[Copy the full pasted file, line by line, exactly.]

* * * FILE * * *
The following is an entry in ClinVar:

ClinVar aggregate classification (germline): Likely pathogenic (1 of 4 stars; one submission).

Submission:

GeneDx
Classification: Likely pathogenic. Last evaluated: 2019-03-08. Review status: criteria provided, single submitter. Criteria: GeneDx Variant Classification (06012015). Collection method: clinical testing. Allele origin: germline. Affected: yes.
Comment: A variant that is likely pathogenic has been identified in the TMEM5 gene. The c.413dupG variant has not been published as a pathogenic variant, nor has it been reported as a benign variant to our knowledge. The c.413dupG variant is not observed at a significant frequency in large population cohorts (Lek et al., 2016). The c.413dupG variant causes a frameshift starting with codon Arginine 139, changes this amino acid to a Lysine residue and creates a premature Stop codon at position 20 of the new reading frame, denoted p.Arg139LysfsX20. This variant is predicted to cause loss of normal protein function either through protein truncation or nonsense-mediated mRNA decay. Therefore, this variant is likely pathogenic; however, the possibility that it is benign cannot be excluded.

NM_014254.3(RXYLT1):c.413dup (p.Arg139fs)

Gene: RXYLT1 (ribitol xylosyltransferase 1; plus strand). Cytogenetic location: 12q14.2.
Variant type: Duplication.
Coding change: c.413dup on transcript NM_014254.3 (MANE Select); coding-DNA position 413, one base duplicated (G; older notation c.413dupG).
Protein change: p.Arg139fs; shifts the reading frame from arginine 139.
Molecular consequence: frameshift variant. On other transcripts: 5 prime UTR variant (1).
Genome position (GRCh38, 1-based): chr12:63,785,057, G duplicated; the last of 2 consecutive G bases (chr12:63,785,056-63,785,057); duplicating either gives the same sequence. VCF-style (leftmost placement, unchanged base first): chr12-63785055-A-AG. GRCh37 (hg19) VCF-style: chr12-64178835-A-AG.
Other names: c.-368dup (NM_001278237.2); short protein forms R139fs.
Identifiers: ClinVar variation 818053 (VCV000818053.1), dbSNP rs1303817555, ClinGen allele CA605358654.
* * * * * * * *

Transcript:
The following is an entry in ClinVar:

ClinVar aggregate classification (germline): Likely pathogenic (1 of 4 stars; one submission).

Submission:

GeneDx
Classification: Likely pathogenic. Last evaluated: 2019-03-08. Review status: criteria provided, single submitter. Criteria: GeneDx Variant Classification (06012015). Collection method: clinical testing. Allele origin: germline. Affected: yes.
Comment: A variant that is likely pathogenic has been identified in the TMEM5 gene. The c.413dupG variant has not been published as a pathogenic variant, nor has it been reported as a benign variant to our knowledge. The c.413dupG variant is not observed at a significant frequency in large population cohorts (Lek et al., 2016). The c.413dupG variant causes a frameshift starting with codon Arginine 139, changes this amino acid to a Lysine residue and creates a premature Stop codon at position 20 of the new reading frame, denoted p.Arg139LysfsX20. This variant is predicted to cause loss of normal protein function either through protein truncation or nonsense-mediated mRNA decay. Therefore, this variant is likely pathogenic; however, the possibility that it is benign cannot be excluded.

NM_014254.3(RXYLT1):c.413dup (p.Arg139fs)

Gene: RXYLT1 (ribitol xylosyltransferase 1; plus strand). Cytogenetic location: 12q14.2.
Variant type: Duplication.
Coding change: c.413dup on transcript NM_014254.3 (MANE Select); coding-DNA position 413, one base duplicated (G; older notation c.413dupG).
Protein change: p.Arg139fs; shifts the reading frame from arginine 139.
Molecular consequence: frameshift variant. On other transcripts: 5 prime UTR variant (1).
Genome position (GRCh38, 1-based): chr12:63,785,057, G duplicated; the last of 2 consecutive G bases (chr12:63,785,056-63,785,057); duplicating either gives the same sequence. VCF-style (leftmost placement, unchanged base first): chr12-63785055-A-AG. GRCh37 (hg19) VCF-style: chr12-64178835-A-AG.
Other names: c.-368dup (NM_001278237.2); short protein forms R139fs.
Identifiers: ClinVar variation 818053 (VCV000818053.1), dbSNP rs1303817555, ClinGen allele CA605358654.